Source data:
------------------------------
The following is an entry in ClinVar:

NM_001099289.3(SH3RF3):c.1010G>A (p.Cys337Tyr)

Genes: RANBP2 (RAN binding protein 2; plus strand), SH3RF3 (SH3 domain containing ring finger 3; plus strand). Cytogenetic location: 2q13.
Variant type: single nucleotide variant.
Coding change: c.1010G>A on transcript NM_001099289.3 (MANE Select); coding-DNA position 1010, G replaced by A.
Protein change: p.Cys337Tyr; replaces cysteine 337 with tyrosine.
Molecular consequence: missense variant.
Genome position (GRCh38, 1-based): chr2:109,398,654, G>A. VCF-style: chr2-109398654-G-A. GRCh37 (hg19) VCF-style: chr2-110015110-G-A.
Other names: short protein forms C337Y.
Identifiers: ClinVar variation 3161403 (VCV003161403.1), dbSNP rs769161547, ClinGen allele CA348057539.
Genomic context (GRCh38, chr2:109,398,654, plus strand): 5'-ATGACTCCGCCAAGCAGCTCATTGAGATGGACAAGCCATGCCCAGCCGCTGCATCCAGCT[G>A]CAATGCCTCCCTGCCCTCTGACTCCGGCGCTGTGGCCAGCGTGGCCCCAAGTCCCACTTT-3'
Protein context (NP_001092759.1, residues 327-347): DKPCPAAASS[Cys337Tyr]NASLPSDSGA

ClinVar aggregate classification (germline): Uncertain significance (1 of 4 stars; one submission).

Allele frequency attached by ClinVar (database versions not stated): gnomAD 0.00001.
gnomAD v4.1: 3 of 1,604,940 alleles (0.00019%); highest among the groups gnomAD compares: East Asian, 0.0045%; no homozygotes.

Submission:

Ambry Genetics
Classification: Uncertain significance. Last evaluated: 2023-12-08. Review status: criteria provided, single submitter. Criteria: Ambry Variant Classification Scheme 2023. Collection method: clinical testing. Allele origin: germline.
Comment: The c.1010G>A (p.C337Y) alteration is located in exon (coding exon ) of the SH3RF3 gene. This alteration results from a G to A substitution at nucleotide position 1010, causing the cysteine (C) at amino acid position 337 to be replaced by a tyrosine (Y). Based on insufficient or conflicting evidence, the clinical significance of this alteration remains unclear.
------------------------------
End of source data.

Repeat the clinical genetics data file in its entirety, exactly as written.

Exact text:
The following is an entry in ClinVar:

NM_001099289.3(SH3RF3):c.1010G>A (p.Cys337Tyr)

Genes: RANBP2 (RAN binding protein 2; plus strand), SH3RF3 (SH3 domain containing ring finger 3; plus strand). Cytogenetic location: 2q13.
Variant type: single nucleotide variant.
Coding change: c.1010G>A on transcript NM_001099289.3 (MANE Select); coding-DNA position 1010, G replaced by A.
Protein change: p.Cys337Tyr; replaces cysteine 337 with tyrosine.
Molecular consequence: missense variant.
Genome position (GRCh38, 1-based): chr2:109,398,654, G>A. VCF-style: chr2-109398654-G-A. GRCh37 (hg19) VCF-style: chr2-110015110-G-A.
Other names: short protein forms C337Y.
Identifiers: ClinVar variation 3161403 (VCV003161403.1), dbSNP rs769161547, ClinGen allele CA348057539.
Genomic context (GRCh38, chr2:109,398,654, plus strand): 5'-ATGACTCCGCCAAGCAGCTCATTGAGATGGACAAGCCATGCCCAGCCGCTGCATCCAGCT[G>A]CAATGCCTCCCTGCCCTCTGACTCCGGCGCTGTGGCCAGCGTGGCCCCAAGTCCCACTTT-3'
Protein context (NP_001092759.1, residues 327-347): DKPCPAAASS[Cys337Tyr]NASLPSDSGA

ClinVar aggregate classification (germline): Uncertain significance (1 of 4 stars; one submission).

Allele frequency attached by ClinVar (database versions not stated): gnomAD 0.00001.
gnomAD v4.1: 3 of 1,604,940 alleles (0.00019%); highest among the groups gnomAD compares: East Asian, 0.0045%; no homozygotes.

Submission:

Ambry Genetics
Classification: Uncertain significance. Last evaluated: 2023-12-08. Review status: criteria provided, single submitter. Criteria: Ambry Variant Classification Scheme 2023. Collection method: clinical testing. Allele origin: germline.
Comment: The c.1010G>A (p.C337Y) alteration is located in exon (coding exon ) of the SH3RF3 gene. This alteration results from a G to A substitution at nucleotide position 1010, causing the cysteine (C) at amino acid position 337 to be replaced by a tyrosine (Y). Based on insufficient or conflicting evidence, the clinical significance of this alteration remains unclear.